Eastern Stick style

Eastern Stick style

(1855–1900)
An American residential style characterized by exposed framing overlaid on clapboard in horizontal, vertical, or diagonal patterns to suggest the frame structure underneath. Steeply pitched gable roofs, cross gables, towers and pointed dormers, and porches and verandas are also characteristic. Oversized corner posts, purlins, brackets, and railings complement decorative woodwork produced by the stickwork.

Stick style

Stick style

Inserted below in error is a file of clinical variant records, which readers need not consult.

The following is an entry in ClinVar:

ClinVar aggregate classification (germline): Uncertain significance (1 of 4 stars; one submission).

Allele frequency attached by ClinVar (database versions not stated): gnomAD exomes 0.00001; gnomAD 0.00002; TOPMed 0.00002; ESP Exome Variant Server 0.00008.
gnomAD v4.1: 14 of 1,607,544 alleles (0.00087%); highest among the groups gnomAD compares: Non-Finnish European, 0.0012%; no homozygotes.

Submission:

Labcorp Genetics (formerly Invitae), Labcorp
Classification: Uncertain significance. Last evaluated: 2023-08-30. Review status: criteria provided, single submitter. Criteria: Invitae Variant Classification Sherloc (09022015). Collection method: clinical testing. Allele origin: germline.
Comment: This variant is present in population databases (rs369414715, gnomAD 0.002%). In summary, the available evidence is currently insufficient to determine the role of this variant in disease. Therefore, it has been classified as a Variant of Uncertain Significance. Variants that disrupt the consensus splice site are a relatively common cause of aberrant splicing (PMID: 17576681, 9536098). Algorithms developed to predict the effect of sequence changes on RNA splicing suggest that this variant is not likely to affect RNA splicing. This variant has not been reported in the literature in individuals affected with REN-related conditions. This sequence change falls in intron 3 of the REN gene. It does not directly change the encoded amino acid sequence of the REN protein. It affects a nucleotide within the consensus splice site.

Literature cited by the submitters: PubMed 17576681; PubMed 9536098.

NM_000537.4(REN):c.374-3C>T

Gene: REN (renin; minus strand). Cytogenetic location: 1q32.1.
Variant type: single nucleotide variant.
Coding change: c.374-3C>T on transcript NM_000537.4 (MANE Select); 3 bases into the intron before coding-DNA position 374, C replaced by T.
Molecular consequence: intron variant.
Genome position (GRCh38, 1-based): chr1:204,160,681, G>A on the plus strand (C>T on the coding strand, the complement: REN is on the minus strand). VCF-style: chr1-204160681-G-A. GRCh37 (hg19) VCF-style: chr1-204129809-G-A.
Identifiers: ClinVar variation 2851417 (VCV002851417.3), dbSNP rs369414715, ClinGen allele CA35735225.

An eclectic style of domestic architecture in the United States primarily from about 1860 to 1890, mainly of wood-frame construction; usually asymmetric in both plan and section; has applied ornamentation in the form of wood boards on the exterior surfaces that is intended to express the inner structure of the building. Buildings in this style usually include some of the following characteristics: a façade of clapboard or board-and-batten siding with structural framing materials used as exterior ornamentation or wood boards prominently applied in patterns on wall surfaces; prominent structural corner posts; spacious porches, decorated in wood with simple diagonal braces or brackets; a steeply pitched gable roof, often with intersecting gables and/or cross gables; eaves with a significant overhang, often supported by large diagonal brackets; exposed roof trusses and rafters; corbeled chimneys.
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